Langston University to Clear Over $4m in Student Debt

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Langston University announced earlier this week that they’ll be clearing student debt.

In a public letter, the President of the HBCU, Kent J. Smith Jr., said that over $4.5 million of debt will be removed from students’ loan bills. Now marking the second time that the school has announced debt forgiveness, a total of $9.2 million has been cleared over the last two years. 

In 2021 alone, $4.6 million of student debt was erased as the world continued its lockdown following the 2020 COVID-19 pandemic. The newest round of the initiative is being covered with funds from the Higher Education Emergency Relief Fund, otherwise known as HEERF, according to Smith. Created in 2020 by the federal government, HEERF was made specifically to help college students with financial pay throughout the pandemic. 

In his statement, Smith detailed the students that will be receiving the benefits of the initiative; students that studied at Langston University throughout the summer 2022, fall 2022 and spring 2023 will have their debt cleared regardless of whether they are still at the HBCU or not. 

“Throughout the pandemic, our institution has sought ways to lessen the burden and remove barriers to degree completion for our students,” said Smith in his public announcement. “The HEERF award allows us to bring balances for students enrolled in a ‘pandemic semester’ to zero.”

Langston University is one of many HBCUs that have decided to use its federal funding to clear the student debt accumulated during the pandemic. In 2021, Saint Augustine cleared about $9 million of student debt with HEERF. Meanwhile, South Carolina State University eliminated almost $10 million, totaling $9.8 million in debt cleared.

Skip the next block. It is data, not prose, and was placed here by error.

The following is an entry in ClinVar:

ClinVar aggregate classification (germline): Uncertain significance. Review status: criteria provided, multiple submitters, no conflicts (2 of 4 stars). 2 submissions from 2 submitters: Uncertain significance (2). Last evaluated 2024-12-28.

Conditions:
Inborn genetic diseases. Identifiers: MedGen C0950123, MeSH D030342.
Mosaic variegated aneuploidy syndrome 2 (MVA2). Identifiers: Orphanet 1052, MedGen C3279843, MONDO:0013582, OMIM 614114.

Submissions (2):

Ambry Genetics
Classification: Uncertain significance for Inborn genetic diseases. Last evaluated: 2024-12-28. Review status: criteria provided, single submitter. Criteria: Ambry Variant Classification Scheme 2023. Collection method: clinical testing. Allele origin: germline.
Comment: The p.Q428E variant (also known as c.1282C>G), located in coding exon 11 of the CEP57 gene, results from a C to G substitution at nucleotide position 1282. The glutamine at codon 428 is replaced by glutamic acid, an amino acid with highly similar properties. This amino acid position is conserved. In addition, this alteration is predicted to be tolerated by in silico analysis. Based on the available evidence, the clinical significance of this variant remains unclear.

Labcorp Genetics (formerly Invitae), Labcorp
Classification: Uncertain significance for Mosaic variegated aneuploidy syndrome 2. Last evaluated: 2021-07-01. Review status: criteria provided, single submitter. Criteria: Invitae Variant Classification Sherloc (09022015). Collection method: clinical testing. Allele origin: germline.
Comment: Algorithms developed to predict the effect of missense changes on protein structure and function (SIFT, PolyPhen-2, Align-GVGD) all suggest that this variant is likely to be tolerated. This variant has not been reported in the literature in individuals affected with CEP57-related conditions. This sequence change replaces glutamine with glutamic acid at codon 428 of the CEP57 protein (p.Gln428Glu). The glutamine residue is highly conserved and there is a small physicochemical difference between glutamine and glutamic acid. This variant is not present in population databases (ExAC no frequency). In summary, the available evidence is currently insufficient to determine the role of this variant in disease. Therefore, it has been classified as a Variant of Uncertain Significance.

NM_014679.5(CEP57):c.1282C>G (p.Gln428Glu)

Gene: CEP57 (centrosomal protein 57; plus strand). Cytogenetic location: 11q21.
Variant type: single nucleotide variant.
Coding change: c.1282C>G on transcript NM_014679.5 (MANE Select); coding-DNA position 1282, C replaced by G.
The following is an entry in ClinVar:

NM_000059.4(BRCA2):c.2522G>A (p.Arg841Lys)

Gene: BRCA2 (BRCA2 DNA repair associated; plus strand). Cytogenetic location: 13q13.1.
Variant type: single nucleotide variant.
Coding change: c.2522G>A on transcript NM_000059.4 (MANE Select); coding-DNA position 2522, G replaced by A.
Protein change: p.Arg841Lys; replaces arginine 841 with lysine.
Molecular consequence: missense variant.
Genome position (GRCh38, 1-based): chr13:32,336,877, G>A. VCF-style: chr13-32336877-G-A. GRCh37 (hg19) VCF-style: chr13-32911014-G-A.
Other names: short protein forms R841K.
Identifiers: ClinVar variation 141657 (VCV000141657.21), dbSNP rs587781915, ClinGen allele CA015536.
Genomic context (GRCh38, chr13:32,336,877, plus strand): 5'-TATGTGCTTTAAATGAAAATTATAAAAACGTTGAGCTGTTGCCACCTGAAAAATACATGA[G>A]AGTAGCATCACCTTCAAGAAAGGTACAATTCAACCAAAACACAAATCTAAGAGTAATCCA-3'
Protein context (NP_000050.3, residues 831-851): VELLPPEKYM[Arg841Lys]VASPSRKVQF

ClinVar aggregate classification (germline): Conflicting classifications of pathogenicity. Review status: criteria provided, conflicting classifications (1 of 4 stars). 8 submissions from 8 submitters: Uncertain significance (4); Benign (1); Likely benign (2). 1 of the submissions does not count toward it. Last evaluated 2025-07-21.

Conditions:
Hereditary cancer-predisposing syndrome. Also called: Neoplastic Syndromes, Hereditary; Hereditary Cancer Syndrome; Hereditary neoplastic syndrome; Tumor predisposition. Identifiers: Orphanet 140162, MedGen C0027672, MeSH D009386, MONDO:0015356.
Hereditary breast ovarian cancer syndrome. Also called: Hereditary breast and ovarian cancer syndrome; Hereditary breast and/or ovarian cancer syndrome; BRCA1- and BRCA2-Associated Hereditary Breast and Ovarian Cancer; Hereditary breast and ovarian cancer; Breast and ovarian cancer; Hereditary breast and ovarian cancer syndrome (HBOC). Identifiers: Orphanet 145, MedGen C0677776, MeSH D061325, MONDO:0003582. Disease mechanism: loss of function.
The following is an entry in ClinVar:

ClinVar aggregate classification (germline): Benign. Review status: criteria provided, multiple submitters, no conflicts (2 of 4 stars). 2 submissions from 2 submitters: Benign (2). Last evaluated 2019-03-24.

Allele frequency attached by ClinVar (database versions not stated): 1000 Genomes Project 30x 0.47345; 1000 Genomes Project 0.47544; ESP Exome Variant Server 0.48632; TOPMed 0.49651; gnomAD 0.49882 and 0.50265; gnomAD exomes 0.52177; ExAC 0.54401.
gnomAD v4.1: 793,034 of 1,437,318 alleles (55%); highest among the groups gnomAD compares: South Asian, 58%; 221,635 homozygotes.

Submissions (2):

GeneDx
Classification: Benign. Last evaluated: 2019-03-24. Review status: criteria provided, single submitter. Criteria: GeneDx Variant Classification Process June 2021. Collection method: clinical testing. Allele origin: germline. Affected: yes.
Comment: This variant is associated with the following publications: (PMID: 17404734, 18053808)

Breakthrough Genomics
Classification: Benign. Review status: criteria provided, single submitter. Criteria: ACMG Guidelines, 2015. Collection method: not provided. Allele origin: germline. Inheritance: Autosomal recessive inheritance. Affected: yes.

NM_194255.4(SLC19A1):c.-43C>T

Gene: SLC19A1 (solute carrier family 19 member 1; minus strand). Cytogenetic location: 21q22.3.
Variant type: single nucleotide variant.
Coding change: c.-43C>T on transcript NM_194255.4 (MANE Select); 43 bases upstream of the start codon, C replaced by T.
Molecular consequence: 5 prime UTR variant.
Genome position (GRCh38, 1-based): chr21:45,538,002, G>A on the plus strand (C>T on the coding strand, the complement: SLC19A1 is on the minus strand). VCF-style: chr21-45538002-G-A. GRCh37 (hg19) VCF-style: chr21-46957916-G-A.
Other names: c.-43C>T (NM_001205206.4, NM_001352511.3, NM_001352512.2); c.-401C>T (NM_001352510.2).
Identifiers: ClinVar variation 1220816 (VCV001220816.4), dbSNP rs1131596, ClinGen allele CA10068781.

The HEERF funds were given to HBCUs as part of the Coronavirus Aid, Relief and Economic Security Act. Also known as the CARES Act, this bill, passed by Congress on March 27 of 2020, gave over $2 trillion in aid to the people in response to the onset of the COVID-19 outbreak. Of this $2 trillion fund, about $14 billion went to supplying enough money for HEERF. 

Throughout the course of two years, this money was supplied to public colleges and universities that were most negatively impacted by the pandemic and had the greatest need. About 90% of the funds went to HBCUs as they were already suffering from underfunding pre-pandemic.

 “When we invest in stronger support for our students, we help remove barriers to their success so that they can stay on track with their studies, complete their degrees, and ultimately, build rewarding careers,” said Secretary of Education Miguel Cardona per a public statement.

The last of the HEERF grants were handed out on July 13, 2022.

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